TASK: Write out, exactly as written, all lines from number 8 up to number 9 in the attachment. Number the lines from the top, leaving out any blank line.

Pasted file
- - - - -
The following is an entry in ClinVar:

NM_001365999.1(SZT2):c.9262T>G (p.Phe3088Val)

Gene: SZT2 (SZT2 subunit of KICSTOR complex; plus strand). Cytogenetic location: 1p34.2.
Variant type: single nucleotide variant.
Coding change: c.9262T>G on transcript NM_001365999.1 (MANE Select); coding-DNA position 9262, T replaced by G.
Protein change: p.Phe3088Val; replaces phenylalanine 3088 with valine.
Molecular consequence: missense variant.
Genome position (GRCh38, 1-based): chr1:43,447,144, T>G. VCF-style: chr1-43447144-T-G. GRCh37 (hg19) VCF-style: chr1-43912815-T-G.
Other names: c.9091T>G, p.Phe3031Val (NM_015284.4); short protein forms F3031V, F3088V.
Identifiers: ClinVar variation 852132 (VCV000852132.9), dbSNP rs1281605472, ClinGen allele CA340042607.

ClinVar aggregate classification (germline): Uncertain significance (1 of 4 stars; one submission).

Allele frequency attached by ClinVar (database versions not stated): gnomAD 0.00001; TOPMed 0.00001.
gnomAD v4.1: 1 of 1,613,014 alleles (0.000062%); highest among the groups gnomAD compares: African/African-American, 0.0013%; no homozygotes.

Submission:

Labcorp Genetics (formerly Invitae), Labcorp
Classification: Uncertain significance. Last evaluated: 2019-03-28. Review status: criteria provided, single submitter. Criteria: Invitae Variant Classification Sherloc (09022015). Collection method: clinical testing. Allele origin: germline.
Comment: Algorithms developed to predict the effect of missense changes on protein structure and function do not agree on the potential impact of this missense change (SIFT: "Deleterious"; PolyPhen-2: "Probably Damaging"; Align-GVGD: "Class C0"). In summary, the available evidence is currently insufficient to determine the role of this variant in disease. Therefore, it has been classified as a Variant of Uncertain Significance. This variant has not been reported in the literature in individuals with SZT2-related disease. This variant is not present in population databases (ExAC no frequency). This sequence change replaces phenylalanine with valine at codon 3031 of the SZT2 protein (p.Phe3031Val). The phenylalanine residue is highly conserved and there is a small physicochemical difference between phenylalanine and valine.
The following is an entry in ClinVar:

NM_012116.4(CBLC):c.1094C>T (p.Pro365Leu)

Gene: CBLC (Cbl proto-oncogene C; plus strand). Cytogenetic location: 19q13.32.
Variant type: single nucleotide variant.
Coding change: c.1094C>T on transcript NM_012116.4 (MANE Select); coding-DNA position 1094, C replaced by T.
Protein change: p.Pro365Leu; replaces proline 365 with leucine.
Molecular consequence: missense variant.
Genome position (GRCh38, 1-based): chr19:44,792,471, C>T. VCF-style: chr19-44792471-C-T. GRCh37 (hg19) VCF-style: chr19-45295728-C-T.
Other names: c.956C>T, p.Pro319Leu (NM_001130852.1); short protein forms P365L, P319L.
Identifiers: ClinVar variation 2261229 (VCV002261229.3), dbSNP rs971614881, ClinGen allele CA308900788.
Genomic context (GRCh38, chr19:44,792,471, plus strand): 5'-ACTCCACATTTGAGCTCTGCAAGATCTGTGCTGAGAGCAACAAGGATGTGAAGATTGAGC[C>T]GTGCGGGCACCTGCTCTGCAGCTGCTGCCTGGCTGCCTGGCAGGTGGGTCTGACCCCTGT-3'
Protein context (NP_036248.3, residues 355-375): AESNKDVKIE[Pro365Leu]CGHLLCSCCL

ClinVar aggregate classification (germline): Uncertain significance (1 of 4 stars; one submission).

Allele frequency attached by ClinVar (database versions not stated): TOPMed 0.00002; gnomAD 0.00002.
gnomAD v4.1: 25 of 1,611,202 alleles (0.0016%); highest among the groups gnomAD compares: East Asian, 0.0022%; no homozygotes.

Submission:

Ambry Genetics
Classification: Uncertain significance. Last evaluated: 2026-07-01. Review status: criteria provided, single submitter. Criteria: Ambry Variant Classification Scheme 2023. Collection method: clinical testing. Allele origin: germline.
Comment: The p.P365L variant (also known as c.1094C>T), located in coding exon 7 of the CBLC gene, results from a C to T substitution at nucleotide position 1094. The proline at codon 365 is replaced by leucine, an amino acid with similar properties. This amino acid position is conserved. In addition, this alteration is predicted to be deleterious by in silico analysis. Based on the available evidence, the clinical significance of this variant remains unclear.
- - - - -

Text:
Genome position (GRCh38, 1-based): chr1:43,447,144, T>G. VCF-style: chr1-43447144-T-G. GRCh37 (hg19) VCF-style: chr1-43912815-T-G.
Other names: c.9091T>G, p.Phe3031Val (NM_015284.4); short protein forms F3031V, F3088V.